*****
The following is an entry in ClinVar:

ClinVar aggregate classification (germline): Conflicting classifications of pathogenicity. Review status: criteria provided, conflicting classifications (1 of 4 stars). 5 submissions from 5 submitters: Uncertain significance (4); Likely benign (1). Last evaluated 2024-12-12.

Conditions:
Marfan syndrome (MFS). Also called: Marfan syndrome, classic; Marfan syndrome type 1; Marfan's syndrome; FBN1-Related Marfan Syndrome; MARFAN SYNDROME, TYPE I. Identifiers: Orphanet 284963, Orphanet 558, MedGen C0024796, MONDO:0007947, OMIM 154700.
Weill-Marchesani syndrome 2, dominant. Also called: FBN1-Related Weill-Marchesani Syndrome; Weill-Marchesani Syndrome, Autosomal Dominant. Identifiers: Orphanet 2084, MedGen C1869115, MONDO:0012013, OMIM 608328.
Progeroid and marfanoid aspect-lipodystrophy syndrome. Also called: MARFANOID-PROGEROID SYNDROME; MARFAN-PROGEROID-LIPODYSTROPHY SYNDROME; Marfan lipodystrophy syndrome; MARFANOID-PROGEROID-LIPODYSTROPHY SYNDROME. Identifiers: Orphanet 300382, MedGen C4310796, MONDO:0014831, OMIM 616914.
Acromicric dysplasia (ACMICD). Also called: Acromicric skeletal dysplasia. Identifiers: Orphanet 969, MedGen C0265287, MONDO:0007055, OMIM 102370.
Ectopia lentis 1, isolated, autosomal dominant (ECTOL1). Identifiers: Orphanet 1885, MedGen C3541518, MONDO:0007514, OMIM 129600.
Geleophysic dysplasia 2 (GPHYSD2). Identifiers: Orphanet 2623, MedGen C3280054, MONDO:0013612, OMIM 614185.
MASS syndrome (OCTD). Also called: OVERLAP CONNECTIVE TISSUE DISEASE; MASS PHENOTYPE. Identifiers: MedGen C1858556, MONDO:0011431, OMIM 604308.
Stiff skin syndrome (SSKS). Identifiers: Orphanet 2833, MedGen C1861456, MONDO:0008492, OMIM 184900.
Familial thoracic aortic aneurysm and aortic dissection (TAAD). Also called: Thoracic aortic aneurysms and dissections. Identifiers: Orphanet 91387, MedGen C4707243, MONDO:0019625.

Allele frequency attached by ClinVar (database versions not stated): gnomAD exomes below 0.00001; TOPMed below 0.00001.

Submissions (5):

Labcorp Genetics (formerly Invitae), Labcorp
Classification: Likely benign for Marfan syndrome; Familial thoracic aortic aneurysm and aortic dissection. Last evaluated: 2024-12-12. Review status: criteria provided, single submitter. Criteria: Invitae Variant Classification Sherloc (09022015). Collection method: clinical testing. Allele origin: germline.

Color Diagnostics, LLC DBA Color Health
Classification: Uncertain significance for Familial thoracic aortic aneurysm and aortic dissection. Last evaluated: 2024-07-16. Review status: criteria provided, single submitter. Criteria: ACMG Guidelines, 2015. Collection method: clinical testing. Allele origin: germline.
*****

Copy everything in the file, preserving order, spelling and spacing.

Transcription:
The following is an entry in ClinVar:

ClinVar aggregate classification (germline): Conflicting classifications of pathogenicity. Review status: criteria provided, conflicting classifications (1 of 4 stars). 5 submissions from 5 submitters: Uncertain significance (4); Likely benign (1). Last evaluated 2024-12-12.

Conditions:
Marfan syndrome (MFS). Also called: Marfan syndrome, classic; Marfan syndrome type 1; Marfan's syndrome; FBN1-Related Marfan Syndrome; MARFAN SYNDROME, TYPE I. Identifiers: Orphanet 284963, Orphanet 558, MedGen C0024796, MONDO:0007947, OMIM 154700.
Weill-Marchesani syndrome 2, dominant. Also called: FBN1-Related Weill-Marchesani Syndrome; Weill-Marchesani Syndrome, Autosomal Dominant. Identifiers: Orphanet 2084, MedGen C1869115, MONDO:0012013, OMIM 608328.
Progeroid and marfanoid aspect-lipodystrophy syndrome. Also called: MARFANOID-PROGEROID SYNDROME; MARFAN-PROGEROID-LIPODYSTROPHY SYNDROME; Marfan lipodystrophy syndrome; MARFANOID-PROGEROID-LIPODYSTROPHY SYNDROME. Identifiers: Orphanet 300382, MedGen C4310796, MONDO:0014831, OMIM 616914.
Acromicric dysplasia (ACMICD). Also called: Acromicric skeletal dysplasia. Identifiers: Orphanet 969, MedGen C0265287, MONDO:0007055, OMIM 102370.
Ectopia lentis 1, isolated, autosomal dominant (ECTOL1). Identifiers: Orphanet 1885, MedGen C3541518, MONDO:0007514, OMIM 129600.
Geleophysic dysplasia 2 (GPHYSD2). Identifiers: Orphanet 2623, MedGen C3280054, MONDO:0013612, OMIM 614185.
MASS syndrome (OCTD). Also called: OVERLAP CONNECTIVE TISSUE DISEASE; MASS PHENOTYPE. Identifiers: MedGen C1858556, MONDO:0011431, OMIM 604308.
Stiff skin syndrome (SSKS). Identifiers: Orphanet 2833, MedGen C1861456, MONDO:0008492, OMIM 184900.
Familial thoracic aortic aneurysm and aortic dissection (TAAD). Also called: Thoracic aortic aneurysms and dissections. Identifiers: Orphanet 91387, MedGen C4707243, MONDO:0019625.

Allele frequency attached by ClinVar (database versions not stated): gnomAD exomes below 0.00001; TOPMed below 0.00001.

Submissions (5):

Labcorp Genetics (formerly Invitae), Labcorp
Classification: Likely benign for Marfan syndrome; Familial thoracic aortic aneurysm and aortic dissection. Last evaluated: 2024-12-12. Review status: criteria provided, single submitter. Criteria: Invitae Variant Classification Sherloc (09022015). Collection method: clinical testing. Allele origin: germline.

Color Diagnostics, LLC DBA Color Health
Classification: Uncertain significance for Familial thoracic aortic aneurysm and aortic dissection. Last evaluated: 2024-07-16. Review status: criteria provided, single submitter. Criteria: ACMG Guidelines, 2015. Collection method: clinical testing. Allele origin: germline.